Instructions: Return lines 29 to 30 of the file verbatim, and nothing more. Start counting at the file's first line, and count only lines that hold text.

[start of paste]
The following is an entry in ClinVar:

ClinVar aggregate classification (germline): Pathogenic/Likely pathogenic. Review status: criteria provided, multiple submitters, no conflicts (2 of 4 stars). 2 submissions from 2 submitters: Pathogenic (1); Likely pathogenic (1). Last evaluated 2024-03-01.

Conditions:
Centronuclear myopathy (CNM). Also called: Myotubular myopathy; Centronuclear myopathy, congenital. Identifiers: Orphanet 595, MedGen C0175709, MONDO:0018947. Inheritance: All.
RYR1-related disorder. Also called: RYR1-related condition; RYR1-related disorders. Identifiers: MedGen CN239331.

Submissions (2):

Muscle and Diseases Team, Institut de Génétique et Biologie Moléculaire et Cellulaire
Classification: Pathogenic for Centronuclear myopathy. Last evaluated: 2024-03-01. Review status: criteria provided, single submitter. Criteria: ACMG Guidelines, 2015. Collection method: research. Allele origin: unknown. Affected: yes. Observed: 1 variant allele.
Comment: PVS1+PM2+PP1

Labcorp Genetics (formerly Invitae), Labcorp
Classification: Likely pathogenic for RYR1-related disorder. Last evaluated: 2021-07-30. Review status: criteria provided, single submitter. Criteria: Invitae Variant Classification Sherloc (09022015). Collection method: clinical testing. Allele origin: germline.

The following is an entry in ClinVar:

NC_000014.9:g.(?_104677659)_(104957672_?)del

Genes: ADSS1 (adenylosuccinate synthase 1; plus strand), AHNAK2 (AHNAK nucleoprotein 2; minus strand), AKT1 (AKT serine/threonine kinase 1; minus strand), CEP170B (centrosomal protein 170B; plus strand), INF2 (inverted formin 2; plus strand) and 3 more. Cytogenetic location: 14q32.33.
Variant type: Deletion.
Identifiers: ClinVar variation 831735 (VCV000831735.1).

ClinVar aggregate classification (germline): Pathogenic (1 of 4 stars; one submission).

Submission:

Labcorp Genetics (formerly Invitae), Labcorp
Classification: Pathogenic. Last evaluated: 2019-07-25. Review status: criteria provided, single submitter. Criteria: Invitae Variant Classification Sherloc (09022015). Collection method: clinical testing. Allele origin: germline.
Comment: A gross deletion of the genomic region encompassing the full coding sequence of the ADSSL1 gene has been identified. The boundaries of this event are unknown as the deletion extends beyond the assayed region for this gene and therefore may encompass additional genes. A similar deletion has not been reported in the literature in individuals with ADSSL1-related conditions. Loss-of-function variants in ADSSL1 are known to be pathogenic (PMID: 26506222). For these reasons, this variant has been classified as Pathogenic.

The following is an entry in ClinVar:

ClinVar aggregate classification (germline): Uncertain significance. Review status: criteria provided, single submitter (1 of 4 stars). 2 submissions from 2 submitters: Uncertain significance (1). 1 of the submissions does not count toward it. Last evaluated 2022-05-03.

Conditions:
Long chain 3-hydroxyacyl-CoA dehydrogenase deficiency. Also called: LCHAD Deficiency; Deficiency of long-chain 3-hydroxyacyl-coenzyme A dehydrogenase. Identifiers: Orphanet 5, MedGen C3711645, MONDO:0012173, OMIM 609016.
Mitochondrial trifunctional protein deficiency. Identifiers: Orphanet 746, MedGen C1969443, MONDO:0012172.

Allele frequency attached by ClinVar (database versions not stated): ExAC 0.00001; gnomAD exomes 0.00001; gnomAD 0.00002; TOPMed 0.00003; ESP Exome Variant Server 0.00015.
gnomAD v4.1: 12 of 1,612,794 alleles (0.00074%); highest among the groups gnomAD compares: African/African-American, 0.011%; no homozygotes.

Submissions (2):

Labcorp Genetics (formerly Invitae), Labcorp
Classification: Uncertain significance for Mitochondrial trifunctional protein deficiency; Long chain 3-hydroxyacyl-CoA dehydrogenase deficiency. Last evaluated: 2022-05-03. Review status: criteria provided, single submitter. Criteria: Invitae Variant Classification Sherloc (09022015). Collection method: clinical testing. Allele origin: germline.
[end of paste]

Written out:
Submissions (2):

Labcorp Genetics (formerly Invitae), Labcorp